Decide What Gears To Use
Cassette or freewheel?
There are 2 types of hubs you can choose from, cassette and freewheel. Many people also call them the freehub and the threaded hub. The difference between these two is coasting.
With a freewheel (threaded hub), you can coast backward. The pedals will stop rotating when you stop pedaling. The wheels, however, will keep rolling on. This hub usually sports 5-7 cogs. It’s from 120 – 126 mm in diameter.
A cassette hub, on the other hand, will make the pedals continue to rotate even when you stop pedaling. That means there’s no coasting backward on this one. Cassette hub usually sports 7-11 cogs. It has the ratcheting mechanism built right into the hub body.
Shimano HyperGlide is a very popular cassette many riders use today.
Next, you can decide what type of shifter pod you would like to have.
On the market today, you’ll find 3 common types of shifters:
- Twist grip shifters: you change gear by twisting the grip ends
- Trigger shifters: you change gear by clicking the lever with your index finger
- Thumb shifters: you use your thumb to shift gears
Shift rear derailleur
You should check the compatibility when buying this one. Is it for 6-7 speeds setup or something else?
You can see the total number of teeth capacity to make sure the derailleur will work perfectly with your cogs.
Things You’ll Need
Let us do some shopping and get you up and running with a new 8-speed bike featuring a freehub and Shimano gears.
Let’s get our hands dirty now!
- Cog set: Shimano CS-HG31 8-Speed Cassette (11-32T)
- Shifter pod: Shimano 8-Speed Rapidfire Plus Mountain Bike Shifter
- Shifter cable: you can choose any that you like
- Rear derailleur: Shimano Tourney 7/8-Speed Mountain Bicycle Rear Derailleur
- Allen wrenches and pliers
- A bright working space
This total setup will cost you around $58. We’re not including shipping fees. This is just an estimate.
The 3 main components you want to match are the cog set, the shifter pod, and the rear derailleur.
As you can see, we chose the 8-speed cassette (11-32T). So, we need an 8-speed shifter pod. Also, the Tourney 8-speed derailleur that can hold the max cog with 34T will be adequate for our need.
Getting things ready
Here are 3 simple steps you can follow to get the bike ready for installation:
Turn the bike upside down & place it on a bike stand if you have one.
Deflate your tires completely. Then, remove the chain. If there are brake cables on your bikes, make sure you remove them as well.
Using an Allen wrench, start loosening the nuts on the rear axles. If your rear wheel has a quick-release lever, you can use that to quickly uninstall the wheel.
Installing the cog set
Now, we move on to the fun part of setting up your new cog set.
If your existing bike has a threaded hub, you can use a small tool to unscrew the lock. If you have a freehub, you can use a screwdriver to unscrew the lock ring.
We advise you to replace the old threaded hub as well to make the upgrade work properly.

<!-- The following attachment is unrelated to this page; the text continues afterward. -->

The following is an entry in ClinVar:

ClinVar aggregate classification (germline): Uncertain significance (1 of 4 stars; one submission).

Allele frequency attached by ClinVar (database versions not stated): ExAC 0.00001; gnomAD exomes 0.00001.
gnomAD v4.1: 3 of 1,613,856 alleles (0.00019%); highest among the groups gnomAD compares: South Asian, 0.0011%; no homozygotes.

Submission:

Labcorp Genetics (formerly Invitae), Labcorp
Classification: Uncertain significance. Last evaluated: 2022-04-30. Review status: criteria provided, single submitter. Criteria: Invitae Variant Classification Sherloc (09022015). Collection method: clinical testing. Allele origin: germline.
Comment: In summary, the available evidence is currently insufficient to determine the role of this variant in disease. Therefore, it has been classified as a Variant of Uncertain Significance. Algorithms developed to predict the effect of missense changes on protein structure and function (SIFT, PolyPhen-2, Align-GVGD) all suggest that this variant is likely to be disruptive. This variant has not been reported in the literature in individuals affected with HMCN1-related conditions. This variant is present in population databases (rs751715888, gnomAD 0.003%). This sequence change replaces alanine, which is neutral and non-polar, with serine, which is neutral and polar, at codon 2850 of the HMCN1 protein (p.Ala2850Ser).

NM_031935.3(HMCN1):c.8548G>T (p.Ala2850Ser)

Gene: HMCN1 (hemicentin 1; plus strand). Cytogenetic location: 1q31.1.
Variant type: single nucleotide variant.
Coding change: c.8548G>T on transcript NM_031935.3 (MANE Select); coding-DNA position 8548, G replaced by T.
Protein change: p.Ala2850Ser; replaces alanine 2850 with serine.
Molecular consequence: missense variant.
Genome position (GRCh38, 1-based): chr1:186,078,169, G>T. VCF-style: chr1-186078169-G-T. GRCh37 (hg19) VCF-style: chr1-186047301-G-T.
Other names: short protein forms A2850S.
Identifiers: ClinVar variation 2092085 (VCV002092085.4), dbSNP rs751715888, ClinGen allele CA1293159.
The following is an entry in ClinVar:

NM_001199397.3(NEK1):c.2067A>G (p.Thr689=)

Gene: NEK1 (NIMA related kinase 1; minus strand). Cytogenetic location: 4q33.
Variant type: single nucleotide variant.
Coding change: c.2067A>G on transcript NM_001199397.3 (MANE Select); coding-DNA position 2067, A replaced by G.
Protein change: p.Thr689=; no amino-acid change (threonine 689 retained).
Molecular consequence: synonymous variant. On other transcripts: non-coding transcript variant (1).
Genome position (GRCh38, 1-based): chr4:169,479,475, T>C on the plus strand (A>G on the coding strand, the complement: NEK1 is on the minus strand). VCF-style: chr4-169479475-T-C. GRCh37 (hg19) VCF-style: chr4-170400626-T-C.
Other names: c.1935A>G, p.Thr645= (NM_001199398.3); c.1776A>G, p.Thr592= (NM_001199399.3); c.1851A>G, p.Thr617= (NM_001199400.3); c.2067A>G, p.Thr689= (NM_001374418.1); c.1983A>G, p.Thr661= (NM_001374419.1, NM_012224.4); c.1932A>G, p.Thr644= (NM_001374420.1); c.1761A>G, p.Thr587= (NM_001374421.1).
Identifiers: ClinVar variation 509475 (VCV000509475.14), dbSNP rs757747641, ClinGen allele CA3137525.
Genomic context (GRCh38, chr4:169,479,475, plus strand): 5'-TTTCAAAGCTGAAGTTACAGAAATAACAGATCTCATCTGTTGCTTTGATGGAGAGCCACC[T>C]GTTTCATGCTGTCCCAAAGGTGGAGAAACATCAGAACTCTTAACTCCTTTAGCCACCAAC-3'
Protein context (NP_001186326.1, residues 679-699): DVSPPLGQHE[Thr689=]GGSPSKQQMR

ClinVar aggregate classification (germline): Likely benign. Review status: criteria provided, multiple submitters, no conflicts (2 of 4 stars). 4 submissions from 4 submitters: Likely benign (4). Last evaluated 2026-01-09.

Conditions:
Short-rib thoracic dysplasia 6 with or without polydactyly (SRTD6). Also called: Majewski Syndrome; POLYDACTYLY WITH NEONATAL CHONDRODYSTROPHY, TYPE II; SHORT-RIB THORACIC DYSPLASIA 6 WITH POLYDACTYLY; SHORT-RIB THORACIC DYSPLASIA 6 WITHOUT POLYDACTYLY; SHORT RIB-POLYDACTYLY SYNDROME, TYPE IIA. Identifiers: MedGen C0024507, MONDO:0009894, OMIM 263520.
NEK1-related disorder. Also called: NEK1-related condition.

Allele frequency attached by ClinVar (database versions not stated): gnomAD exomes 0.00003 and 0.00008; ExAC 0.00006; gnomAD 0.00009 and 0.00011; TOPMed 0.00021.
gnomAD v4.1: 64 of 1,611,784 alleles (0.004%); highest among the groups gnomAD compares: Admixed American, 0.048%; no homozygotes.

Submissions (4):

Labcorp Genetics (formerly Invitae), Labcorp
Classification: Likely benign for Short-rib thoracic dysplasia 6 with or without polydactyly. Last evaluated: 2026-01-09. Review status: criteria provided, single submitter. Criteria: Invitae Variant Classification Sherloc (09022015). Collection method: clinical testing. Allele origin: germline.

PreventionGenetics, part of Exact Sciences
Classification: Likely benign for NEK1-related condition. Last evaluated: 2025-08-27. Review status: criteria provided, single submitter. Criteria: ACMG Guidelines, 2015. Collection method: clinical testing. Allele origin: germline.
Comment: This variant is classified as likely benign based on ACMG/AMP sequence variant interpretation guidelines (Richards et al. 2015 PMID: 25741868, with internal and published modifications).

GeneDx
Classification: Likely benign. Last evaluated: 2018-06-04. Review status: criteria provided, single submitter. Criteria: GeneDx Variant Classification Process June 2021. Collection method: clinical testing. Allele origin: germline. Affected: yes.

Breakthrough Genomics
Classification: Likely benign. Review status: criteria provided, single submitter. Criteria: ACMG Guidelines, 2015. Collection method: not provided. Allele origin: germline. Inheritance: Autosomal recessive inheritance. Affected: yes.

Then, take the cassette you just bought, the Shimano 8-speed in this case, and carefully align it with the splines or notches on the hub.
You can then push the cassette in a bit and put it into place against the wall of the hub.
Add a few drops of grease onto the lock ring of the new cassette. Then, tighten the lock ring using a screwdriver to secure everything.
Put the rear wheel back onto the bike. Now, you can pump air back into the wheel.
Installing the shifting mechanism
This part may be a bit tricky so check this out carefully.
Remove your handlebar grips. Then, slide the shifter pod (Shimano 8-speed Rapidfire) onto the handlebar. Put your grips back on to secure the shifter in place.
Place the shifter cable along the frame of the bike. Lead it to the rear axle.
Put the rear derailleur onto the frame, near the rear hub. Then, lead the shifter cable into the slot decided for it on the rear derailleur.
Put your bike chain back on. Place the chain at the center cog of your cassette. In this case, the 4th cog of the whole 8-cog collection.
That’s pretty much it!
If you’ve selected your parts correctly and followed through the steps above, your bike should now be up and running.
Remember to test the shifting first before taking your bike out for a spin. On a flat surface, you can try changing gears to see if all components incorporate well with each other.
Also, check the wheel bearings to make sure your bike rolls fast and smooth.
Please keep in mind, the above steps are for instructional purposes. You can most definitely choose your own gears and setups.
This is a DIY quick guide for folks who love to tinker with their bike. However, it may not be for everybody.
If you find some of the steps confusing or you are still unable to convert your single speed to a multiple speed, please reach out to a professional.
If there are any bike shops near you, make sure to pay them a visit if you can. You can send us a message if you’re stuck at any steps. We’ll try to help you out the best we can.
We guess this is goodbye for now. We really hope you enjoyed reading the post as much as we enjoyed making it. Remember, the sky is the limit when it comes to upgrading or downgrading your bike.
You should also make sure you understand some of the basic mechanics first before tweaking things here and there. Always do a test ride before real riding. We don’t want to sound like your mom, but she’s right, safety is the #1 priority. See you next time!